Aphasia is a common outcome following brain injury and often leads to long-term disability and diminished quality of life. Language production disorders in particular, such as difficulty finding the right word or problems speaking in sentences, are the most common symptoms of aphasia, and significantly hinder communication and social participation. While some people with language production deficits recover well during the first year after injury, others will not, and this discrepancy in outcomes is largely unpredictable. Many factors affect recovery patterns across individuals, one of which is the involvement of different neuroanatomical structures in the resulting impairment and subsequent degree of recovery. Surprisingly, little is known about structural changes in the brain accompanying recovery from language production deficits in aphasia, though preliminary evidence suggests they may be better predictors of recovery than traditionally-used functional change measures. The proposed longitudinal, multimodal neuroimaging study will explore the patterns of recovery in a large group of individuals with aphasia following stroke. By combining a number of novel techniques, we will investigate the contributions of numerous gray and white matter structures to the recovery of language production deficits. Fifty individuals with aphasia will be tested at 1-, 3- and 12-months post stroke on various measures of language production at the word, sentence and discourse level to establish baseline measures of performance and monitor changes across the different stages of recovery. At the same three time points, participants will undergo structural MRI and high angular resolution diffusion imaging (HARDI) to determine lesion site, white matter integrity, and changes in grey and white matter over time. The first main objective of the study is to determine which damaged cortical regions and white matter pathways impede recovery of language production throughout the first year. The second main objective is to measure neuronal changes in gray matter morphometry and white matter integrity that accompany observed behavioral improvement. Evaluating different time periods during the first year post-stroke will enable us to tease out neural indices predicting, impeding, and supporting language recovery at different stages. The proposed project will be the first comprehensive longitudinal study using state-of-the art techniques to examine plasticity within gray matter regions and white matter tracts and their contribution to recovery of different language levels over the course of one full year. In the end, the results of this study will provide important insights into factors contributing to successful recovery of language abilities and enable clinicians to utilize neuroimaging information in prognosis and selection of the most optimal treatments.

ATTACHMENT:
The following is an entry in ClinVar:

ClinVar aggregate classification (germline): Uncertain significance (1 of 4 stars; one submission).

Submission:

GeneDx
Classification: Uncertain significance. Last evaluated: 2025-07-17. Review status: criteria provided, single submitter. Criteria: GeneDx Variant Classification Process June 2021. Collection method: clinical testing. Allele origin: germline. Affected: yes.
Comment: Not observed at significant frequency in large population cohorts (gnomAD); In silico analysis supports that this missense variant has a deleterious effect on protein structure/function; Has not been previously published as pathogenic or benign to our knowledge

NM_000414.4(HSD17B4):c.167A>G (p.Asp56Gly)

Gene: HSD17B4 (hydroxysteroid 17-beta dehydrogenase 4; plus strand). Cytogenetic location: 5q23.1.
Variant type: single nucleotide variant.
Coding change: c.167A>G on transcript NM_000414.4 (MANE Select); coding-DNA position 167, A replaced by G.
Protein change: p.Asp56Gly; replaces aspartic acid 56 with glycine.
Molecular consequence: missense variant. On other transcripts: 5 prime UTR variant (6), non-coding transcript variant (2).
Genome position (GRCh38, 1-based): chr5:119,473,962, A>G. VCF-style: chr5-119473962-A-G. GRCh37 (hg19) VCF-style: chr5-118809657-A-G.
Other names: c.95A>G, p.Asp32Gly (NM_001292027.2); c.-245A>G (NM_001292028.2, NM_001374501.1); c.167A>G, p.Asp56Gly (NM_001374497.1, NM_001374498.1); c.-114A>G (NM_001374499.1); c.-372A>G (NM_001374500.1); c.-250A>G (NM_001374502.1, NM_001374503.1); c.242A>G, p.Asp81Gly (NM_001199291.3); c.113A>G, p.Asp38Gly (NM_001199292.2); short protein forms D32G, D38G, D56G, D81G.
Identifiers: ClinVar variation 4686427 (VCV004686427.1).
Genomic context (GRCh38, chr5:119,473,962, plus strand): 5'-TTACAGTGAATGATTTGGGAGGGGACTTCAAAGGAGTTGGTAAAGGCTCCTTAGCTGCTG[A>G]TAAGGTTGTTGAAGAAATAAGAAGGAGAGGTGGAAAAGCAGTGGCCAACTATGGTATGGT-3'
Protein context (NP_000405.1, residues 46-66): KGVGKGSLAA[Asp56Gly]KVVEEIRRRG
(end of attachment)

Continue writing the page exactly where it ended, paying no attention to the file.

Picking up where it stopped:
Public Health Relevance

Each year roughly 80,000 Americans develop aphasia, or language disorder, as a result of stroke, head injury or other neurologic insults. Most individuals with aphasia have difficulty producing words and sentences which impairs their ability to communicate naturally. Some have an even more severe disorder that prevents them from producing any words at all. Some people recover very well from this disorder, while others do not, and the reason why is unclear. The proposed study will use state-of-the-art brain imaging tools to examine the underlying brain structures important for recovery of language production. We will also focus on the fiber pathways that connect these brain regions to one another, as we have found them to be critical for supporting speech and language functions and expect them to play a key role in recovery, as well. Information resulting from this study will provide clinicians with the information they need to give people with aphasia the most accurate diagnosis, prognosis, and effective treatment to date.

National Institute of Health (NIH)
National Institute on Deafness and Other Communication Disorders (NIDCD)
Research Project (R01)
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Language and Communication Study Section (LCOM)
Program Officer
Cooper, Judith
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University of California Berkeley
Schools of Arts and Sciences
United States
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